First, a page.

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Winds of change

A GLASGOW boy was part of a volunteer group in the US, helping clear up some of the damage caused by Hurricane Sandy.

President Barack Obama, visiting the site, overheard him talking. "Excuse me young fellah," he inquired, "where do you hail from?"

"Drumchapel, sir."

"What state is that in?" asked Mr Obama.

"Pretty much the same state as here, sur," came the reply.

Blame Robin Gilmour for this one.

They're game

FURTHER proof that they do things differently in Fife.

Craig Stevenson and John Mackay were in the Railway Inn in Lower Largo, researching their latest bus travel and pub book, Goin' Roon the Edge, when two elderly regulars disclosed that one of their favourite pastimes on winter nights used to be strip dominoes.

John had been only half-listening, but the mention of such an unusual game grabbed his attention. What item of clothing would you have to remove if you got a double blank?

Craig, however, has the full story: the wily regulars only made up the strip dominoes to hoodwink a female tourist who had been pestering them.

A-plus answers

STILL with books, the prolific Ian Black (yesterday's Diary) is at it again. His absolutely latest book is F'Un Exams: The Best Funny Exam Answers in Scotland.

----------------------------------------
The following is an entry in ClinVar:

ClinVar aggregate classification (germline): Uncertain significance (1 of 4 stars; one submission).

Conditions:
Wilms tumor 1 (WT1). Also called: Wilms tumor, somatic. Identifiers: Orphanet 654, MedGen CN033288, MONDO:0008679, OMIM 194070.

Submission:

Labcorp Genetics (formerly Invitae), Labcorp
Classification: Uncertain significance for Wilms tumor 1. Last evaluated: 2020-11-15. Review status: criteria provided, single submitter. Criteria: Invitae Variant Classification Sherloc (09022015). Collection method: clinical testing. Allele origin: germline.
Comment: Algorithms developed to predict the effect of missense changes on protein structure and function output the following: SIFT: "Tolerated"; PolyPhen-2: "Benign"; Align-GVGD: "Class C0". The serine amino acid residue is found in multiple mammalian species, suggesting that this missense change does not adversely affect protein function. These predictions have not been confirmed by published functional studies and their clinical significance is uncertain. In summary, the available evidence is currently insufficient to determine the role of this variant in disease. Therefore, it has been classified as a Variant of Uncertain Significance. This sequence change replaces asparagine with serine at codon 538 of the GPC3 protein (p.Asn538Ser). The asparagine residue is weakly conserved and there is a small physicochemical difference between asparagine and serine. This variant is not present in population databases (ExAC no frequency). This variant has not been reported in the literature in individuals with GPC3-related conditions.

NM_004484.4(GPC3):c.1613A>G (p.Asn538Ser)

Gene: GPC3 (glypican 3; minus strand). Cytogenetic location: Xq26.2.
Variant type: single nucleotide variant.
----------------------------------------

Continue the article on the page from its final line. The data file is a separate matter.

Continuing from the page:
Sample question: write a sentence using the word "was" precisely. Answer: "Was is what holds up the roof ae oor hoose."

Another candidate wrote that "Socrates died from an overdose of wedlock", prompting his teacher to observe grimly, "I know how he felt."

Brothers in arms

Catalonia has, of course, just staged regional elections that the ruling party hoped would result in a mandate for a referendum on independence. Ross McKay reminds us the editor of the Catalan edition of the Spanish newspaper El Mundo is one ... Álex Sàlmon.

Been and gone and done it

ROBIN McCreadie spots a primary-school report in an Ayrshire paper: "In our Share with Parents session we should parents and carers the different types of spelling activities that we done."

Suggests Robin: "Now they've got the spelling sorted out, perhaps they should concentrate on grammar."

Businesses lose out

A NAKED man climbed a statue in Trafalgar Square and, according to an online BBC report, caused part of Whitehall to be cordoned off. A local trader said businesses had lost thousands of pounds in revenue as a result. Mused John Duffy: "I would have thought they could have cashed in."

Eoin Jenkins chipped in: "The man was later charged with possessing an offensive weapon. Obviously, he wasn't up to the standard of Eros."

Bird in the hand

AND finally ... we liked this joke, by comedian Milton Jones via Twitter: "Dear all, just to say I will be leaving my job in the genetic department of the RSPB. Sorry for the round robin."

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